Versatile, unselfish Isaiah Jackson excited about what lies ahead at Kentucky

Isaiah Jackson

By LARRY VAUGHT

Just how good is Kentucky signee Isaiah Jackson?

Waterford Mott head coach David McGlown has a story that UK basketball fans should love.

“We had a game earlier this season and a guy threw the ball up to him. Isaiah was running behind him, dunked and hit his head on the backboard. That’s how athletic he is,” McGlown said.

“Yet if you see him play, he’s so unselfish. You think this kid could just dominate the game and doesn’t have to score more than six or eight points to do it because of everything else he can do. He can fill the stat sheet.”

In one recent win, Jackson scored 14 points (with four dunks), grabbed 10 rebounds, blocked five shots and dished out five assists. Another game he had 32 points. Yet another game it might be 11 points, seven rebounds, two blocks and two assists. He had 12 points, 11 rebounds, five blocks and three assists in three quarters of another win.

“He is having a great season,” the coach said. “He has such an all-around game. He can make a jump shot, hit a 3, score inside, play defense and block shots. When he came back from his injury after two games, it turned our season around. He changes the game a lot because he plays above the rim.”

This is Jackson’s first year at Waterford Mott after transferring from Spire Academy (Ohio). McGlown knew Jackson’s father “a little bit” and knew some about Jackson before he arrived.

“He is so quiet and so humble, kind of shy at times,” the coach said. “It takes a while to get to know him but when you do he opens up, jokes around and just does things a normal kid does.

“If he’s maybe on the phone doing an interview, he’s kind of reserved. But you can tell he’s getting more comfortable with everything.”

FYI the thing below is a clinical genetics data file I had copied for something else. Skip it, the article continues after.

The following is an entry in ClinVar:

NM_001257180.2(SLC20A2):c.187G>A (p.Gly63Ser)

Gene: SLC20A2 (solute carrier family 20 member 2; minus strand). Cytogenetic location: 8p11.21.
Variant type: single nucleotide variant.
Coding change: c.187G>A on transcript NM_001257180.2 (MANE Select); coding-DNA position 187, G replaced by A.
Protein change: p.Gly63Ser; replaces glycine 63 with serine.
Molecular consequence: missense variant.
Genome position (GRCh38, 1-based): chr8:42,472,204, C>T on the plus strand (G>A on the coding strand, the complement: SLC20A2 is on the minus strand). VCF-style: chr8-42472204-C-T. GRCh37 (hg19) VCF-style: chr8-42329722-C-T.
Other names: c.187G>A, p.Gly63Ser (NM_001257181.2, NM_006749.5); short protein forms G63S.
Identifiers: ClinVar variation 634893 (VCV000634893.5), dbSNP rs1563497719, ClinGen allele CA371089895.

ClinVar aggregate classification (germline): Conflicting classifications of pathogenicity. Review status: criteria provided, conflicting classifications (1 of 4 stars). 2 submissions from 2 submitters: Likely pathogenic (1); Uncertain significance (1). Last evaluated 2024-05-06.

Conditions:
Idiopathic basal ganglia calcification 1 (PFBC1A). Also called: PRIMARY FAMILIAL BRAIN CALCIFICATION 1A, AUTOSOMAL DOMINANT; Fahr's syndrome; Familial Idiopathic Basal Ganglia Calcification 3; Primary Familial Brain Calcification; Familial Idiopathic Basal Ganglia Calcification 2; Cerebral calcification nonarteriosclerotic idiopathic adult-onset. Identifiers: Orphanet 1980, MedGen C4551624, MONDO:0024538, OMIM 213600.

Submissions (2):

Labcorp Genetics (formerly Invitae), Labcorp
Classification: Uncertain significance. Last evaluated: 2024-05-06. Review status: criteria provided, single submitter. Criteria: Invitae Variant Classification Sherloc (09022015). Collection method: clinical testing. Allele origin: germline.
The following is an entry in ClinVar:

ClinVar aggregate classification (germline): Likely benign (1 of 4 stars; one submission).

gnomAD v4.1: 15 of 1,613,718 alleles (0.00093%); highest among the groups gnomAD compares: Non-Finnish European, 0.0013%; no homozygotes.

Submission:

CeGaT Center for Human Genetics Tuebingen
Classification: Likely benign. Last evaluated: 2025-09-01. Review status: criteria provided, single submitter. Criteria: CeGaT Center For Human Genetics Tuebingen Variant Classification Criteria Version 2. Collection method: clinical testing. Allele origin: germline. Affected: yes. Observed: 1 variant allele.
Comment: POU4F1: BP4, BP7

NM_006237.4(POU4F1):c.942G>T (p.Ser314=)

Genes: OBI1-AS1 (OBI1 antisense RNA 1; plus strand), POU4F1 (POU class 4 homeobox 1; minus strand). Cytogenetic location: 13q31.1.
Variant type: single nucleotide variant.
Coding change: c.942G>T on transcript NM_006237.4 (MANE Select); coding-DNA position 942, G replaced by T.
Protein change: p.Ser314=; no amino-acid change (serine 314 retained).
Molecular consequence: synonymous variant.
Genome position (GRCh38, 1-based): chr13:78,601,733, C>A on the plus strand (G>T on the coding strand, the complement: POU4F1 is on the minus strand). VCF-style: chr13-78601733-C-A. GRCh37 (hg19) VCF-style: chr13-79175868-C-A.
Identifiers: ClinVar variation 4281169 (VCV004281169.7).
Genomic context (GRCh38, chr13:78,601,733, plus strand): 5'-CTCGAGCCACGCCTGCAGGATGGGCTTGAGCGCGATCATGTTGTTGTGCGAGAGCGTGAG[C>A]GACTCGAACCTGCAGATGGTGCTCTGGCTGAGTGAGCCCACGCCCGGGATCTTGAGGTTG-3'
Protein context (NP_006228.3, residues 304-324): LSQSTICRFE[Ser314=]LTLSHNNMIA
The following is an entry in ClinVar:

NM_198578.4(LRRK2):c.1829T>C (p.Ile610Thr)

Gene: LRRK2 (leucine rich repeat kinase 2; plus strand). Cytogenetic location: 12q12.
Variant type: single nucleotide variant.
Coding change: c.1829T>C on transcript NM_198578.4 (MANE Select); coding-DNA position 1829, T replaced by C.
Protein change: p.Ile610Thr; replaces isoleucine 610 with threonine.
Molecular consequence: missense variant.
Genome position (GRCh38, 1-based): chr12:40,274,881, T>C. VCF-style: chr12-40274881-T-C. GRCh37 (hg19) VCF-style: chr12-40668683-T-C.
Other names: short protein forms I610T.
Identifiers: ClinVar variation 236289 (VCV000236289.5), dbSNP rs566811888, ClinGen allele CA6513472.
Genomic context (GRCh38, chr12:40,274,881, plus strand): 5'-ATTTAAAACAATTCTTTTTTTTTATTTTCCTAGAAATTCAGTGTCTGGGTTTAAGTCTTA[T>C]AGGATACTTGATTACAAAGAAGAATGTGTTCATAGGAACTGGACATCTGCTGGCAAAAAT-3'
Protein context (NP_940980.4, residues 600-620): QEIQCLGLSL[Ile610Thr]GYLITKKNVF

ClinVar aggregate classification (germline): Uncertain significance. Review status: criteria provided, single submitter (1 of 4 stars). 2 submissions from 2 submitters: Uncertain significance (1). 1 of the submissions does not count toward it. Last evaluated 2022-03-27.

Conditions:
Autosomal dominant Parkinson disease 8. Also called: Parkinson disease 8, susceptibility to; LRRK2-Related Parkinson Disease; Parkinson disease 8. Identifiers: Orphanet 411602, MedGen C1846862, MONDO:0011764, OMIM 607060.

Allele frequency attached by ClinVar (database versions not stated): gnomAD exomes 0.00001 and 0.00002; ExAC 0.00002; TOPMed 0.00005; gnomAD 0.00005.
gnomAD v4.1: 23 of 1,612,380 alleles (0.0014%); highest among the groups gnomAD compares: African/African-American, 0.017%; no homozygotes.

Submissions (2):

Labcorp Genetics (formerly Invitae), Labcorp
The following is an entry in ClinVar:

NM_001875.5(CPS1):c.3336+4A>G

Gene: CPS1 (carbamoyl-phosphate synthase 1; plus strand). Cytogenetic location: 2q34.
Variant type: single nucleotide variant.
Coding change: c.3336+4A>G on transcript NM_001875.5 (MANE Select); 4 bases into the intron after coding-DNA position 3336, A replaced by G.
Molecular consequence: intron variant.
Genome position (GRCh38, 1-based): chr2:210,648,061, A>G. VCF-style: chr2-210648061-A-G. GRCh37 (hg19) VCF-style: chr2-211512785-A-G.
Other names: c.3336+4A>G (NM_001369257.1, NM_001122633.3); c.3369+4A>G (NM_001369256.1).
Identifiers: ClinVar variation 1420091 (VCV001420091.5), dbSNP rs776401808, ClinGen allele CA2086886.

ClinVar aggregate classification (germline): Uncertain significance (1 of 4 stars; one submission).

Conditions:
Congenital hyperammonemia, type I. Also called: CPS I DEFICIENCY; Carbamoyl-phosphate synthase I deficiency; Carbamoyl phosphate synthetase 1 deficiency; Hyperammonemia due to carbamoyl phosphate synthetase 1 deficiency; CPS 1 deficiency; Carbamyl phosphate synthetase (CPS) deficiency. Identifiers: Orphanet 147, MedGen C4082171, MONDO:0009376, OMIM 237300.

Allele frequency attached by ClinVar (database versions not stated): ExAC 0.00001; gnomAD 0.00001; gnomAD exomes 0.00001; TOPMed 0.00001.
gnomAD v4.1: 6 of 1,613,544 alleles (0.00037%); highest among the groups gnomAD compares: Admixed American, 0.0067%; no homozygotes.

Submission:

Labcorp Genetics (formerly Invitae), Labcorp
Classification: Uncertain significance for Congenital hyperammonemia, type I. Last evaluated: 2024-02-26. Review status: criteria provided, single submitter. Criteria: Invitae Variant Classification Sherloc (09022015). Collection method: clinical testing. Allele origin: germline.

He’ll play in a big spotlight at UK but at Spire Academy last year he played with LeMelo Ball, a possible top three pick in the 2020 NBA draft. Ball’s father, LaVar, is also a nationally know figure and Spire normally played in front of overflow crowds with large media contingents.

“He will open up even more once he gets there and gets other great players around him,” McGlown said. “Coach (John Calipari) will get him ready to handle the spotlight even better and handle the interviews and attention.”

He’s putting in plenty of extra work to be ready basketball-wise. McGlown says he works with his personal trainer on his jump shot and ballhandling skills.

“He is actually a small forward who is 6-9. He can handle the ball, shoot from the perimeter. He was playing point guard for us a little bit in one game to just show his other skills,” McGlown said.

Jackson has played for four high schools in four years and McGlown said bouncing around between different coaches and environments kept Jackson from having a chance to settle in and show all he can do on a consistent basis.

“He’s excited about next year and will sometimes mention Kentucky but right now he is focused on trying to make a state title run with our team because he values winning more than anything,” McGlown said. “He will say something every now and then about UK but then go a few days and not say anything. But there’s no doubt he’s excited about what lies ahead for him at UK and he should be. I think he’ll do great.”

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